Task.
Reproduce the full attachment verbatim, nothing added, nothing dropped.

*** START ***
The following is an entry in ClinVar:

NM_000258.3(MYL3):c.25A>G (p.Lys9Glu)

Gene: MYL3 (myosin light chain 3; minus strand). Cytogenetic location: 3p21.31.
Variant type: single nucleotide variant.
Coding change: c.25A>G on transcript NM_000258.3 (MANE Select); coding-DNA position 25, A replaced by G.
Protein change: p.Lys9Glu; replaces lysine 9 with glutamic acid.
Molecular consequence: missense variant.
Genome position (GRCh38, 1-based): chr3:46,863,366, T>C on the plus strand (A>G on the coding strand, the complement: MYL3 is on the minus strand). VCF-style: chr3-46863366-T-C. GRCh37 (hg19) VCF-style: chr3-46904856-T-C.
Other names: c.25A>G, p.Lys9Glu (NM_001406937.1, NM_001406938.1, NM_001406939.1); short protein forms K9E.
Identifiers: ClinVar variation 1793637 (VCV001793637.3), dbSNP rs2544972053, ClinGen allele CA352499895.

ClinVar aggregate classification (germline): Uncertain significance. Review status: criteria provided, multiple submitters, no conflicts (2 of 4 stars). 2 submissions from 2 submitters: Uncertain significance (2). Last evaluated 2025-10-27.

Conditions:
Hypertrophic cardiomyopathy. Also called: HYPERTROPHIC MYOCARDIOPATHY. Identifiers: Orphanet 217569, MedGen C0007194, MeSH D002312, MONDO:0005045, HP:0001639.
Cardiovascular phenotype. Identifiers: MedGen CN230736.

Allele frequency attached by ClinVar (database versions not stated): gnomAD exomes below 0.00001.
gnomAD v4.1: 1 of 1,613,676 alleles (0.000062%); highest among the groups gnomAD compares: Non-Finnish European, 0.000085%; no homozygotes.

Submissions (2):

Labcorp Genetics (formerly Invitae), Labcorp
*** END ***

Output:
The following is an entry in ClinVar:

NM_000258.3(MYL3):c.25A>G (p.Lys9Glu)

Gene: MYL3 (myosin light chain 3; minus strand). Cytogenetic location: 3p21.31.
Variant type: single nucleotide variant.
Coding change: c.25A>G on transcript NM_000258.3 (MANE Select); coding-DNA position 25, A replaced by G.
Protein change: p.Lys9Glu; replaces lysine 9 with glutamic acid.
Molecular consequence: missense variant.
Genome position (GRCh38, 1-based): chr3:46,863,366, T>C on the plus strand (A>G on the coding strand, the complement: MYL3 is on the minus strand). VCF-style: chr3-46863366-T-C. GRCh37 (hg19) VCF-style: chr3-46904856-T-C.
Other names: c.25A>G, p.Lys9Glu (NM_001406937.1, NM_001406938.1, NM_001406939.1); short protein forms K9E.
Identifiers: ClinVar variation 1793637 (VCV001793637.3), dbSNP rs2544972053, ClinGen allele CA352499895.

ClinVar aggregate classification (germline): Uncertain significance. Review status: criteria provided, multiple submitters, no conflicts (2 of 4 stars). 2 submissions from 2 submitters: Uncertain significance (2). Last evaluated 2025-10-27.

Conditions:
Hypertrophic cardiomyopathy. Also called: HYPERTROPHIC MYOCARDIOPATHY. Identifiers: Orphanet 217569, MedGen C0007194, MeSH D002312, MONDO:0005045, HP:0001639.
Cardiovascular phenotype. Identifiers: MedGen CN230736.

Allele frequency attached by ClinVar (database versions not stated): gnomAD exomes below 0.00001.
gnomAD v4.1: 1 of 1,613,676 alleles (0.000062%); highest among the groups gnomAD compares: Non-Finnish European, 0.000085%; no homozygotes.

Submissions (2):

Labcorp Genetics (formerly Invitae), Labcorp